No one can make the argument that Asia is not important to the United States. The Obama Administration has not been shy about voicing its commitment to the pivot/re-balance, with National Security Advisor Ambassador Susan Rice commenting how the Asia-Pacific remains “a cornerstone of the Obama Administration’s foreign policy ” and that “no matter how many hotspots emerge elsewhere, we will continue to deepen our enduring commitment to this critical region” during her remarks at Georgetown University last November. Now the world is currently in the grip of such a hotspot, as the uncertainty of what will transpire between Russia and Ukraine continues to grow. The Obama Administration has understandably been at the forefront, including imposing sanctions against Russia . But this does not excuse forgetting about one’s own policies, especially one like the pivot/re-balance which is being watched closely by both allies and skeptics the world over. Yet this is exactly what happened. Like the government shutdown, the Ukraine crisis has proved that the Obama administration is more reactionary than forward-looking, which is detrimental to the pivot/re-balance actually living up to its hype.
The government shutdown last year, which prevented President Obama from visiting Asia during both the APEC and East Asia Summits, was the most recent red flag for the validity of the pivot/re-balance. Many countries, particularly in Southeast Asia, were concerned that the United States would not be able to fulfill its commitments to the region if it could not control its own domestic issues. Of even greater concern is how U.S. allies such as Japan saw this negative symbolism. At the East-West Center on March 5 , Dr. Nobuhiro Aizawa, a researcher from Japan External Trade Organization (JETRO), stated that the uptick of questioning the closeness of Japan towards the United States policy-wise had gained steam from Obama’s inability to attend the summits last October. According to him “the word pivot is there but symbolically speaking Obama not showing up to the meetings was a negative image, when you talk about public diplomacy this matters very much.”
Now, those concerns are exacerbated by the recently announced U.S. defense budget cuts. Earlier reassurances that the pivot/re-balance would be unaffected by such cuts were contradicted on March 5 when Katrina McFarland, Assistant Secretary of Defense for Acquisition, stated that “ Right now, the pivot is being looked at again, because candidly it can’t happen. ”Although there is no call for scrapping the pivot/re-balance, this statement would do little to alleviate the concerns felt by U.S. allies and partners in the region. Clearly, the best response would be direct addressing of these concerns by someone in a position of authority who could show that the Obama Administration still is fully behind making the pivot/re-balance a reality.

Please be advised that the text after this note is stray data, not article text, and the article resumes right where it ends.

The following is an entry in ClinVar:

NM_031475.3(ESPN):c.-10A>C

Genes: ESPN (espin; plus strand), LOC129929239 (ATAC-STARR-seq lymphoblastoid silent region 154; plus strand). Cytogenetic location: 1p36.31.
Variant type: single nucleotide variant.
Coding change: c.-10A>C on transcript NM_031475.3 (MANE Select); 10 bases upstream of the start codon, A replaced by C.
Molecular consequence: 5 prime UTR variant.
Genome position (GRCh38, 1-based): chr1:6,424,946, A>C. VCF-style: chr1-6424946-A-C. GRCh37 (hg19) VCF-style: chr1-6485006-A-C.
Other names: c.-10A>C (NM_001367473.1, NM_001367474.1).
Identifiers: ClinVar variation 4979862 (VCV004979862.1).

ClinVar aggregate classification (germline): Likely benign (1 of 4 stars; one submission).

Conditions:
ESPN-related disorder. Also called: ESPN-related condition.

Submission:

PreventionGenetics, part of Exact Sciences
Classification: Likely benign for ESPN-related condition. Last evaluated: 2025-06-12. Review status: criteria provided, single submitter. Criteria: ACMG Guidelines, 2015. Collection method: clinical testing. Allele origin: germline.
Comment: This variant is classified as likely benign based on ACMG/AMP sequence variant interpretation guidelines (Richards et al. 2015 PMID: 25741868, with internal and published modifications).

Such an opportunity came on March 6 when the Brookings Institution hosted former National Security Advisor Tom Donilon to speak at an event titled “A Review of the ‘Asia Rebalance’ and A Preview of the President’s Trip to the Region.” However, aside from making a very broad overview of what the pivot/re-balance is and speaking the general Administration rhetoric that “the rebalance to Asia was the right strategy in 2008 and remains so today” because “it is rooted in the recognition of America’s role in Asia,” the rest of the talk did not focus on the pivot/re-balance or even Asia itself. Rather the event became all about Russia and Ukraine. It started off innocently enough, with the moderator asking Mr. Donilon’s thoughts on how China would address the Ukraine crisis. That, at least, was relevant to Asia since Mr. Donilon addressed the conundrum facing China over its high value on non-interference would be in conflict with its relationship with Russia. But after that it became the Russia-Ukraine show, including during the Q&A session. Neither Mr. Donilon nor any of the participants in the audience tried to steer the conversation back to the pivot/re-balance. As for the President’s upcoming April visit, which has been touted to make up for his inability to visit last time, nothing whatsoever was mentioned.
Luckily, there was some discussion of the President’s upcoming visit at The Heritage Foundation on March 19 . Each of the speakers put their fingers on the exact issues that are central to the skepticism that many countries in Asia still feel about the United States’ commitment to the pivot. According to Mr. Bruce Klinger, a Senior Fellow in the Asia Center at Heritage, “there is no pivot” because not only are no forces from the Middle East or Europe being rotated to Asia but no new forces are being sent there either. With the recently announced budget cuts and leftover concerns from sequestration this concern is not likely to go away anytime soon. Japan and South Korea are particularly concerned about U.S. security commitments following the waffling of the Obama Administration after the Syria “red line” was crossed. Since the United States did not follow through then what will guarantee that it follows through if China or North Korea cross similar lines? In order to start addressing these concerns, Walter Lohman, Director of Heritage’s Asia Center, stated that President Obama needs to come back with a concrete plan, such as an agreement with the Philippines to start rotating U.S. troops through there. Only then will countries in Asia begin to see some reality in the rhetoric.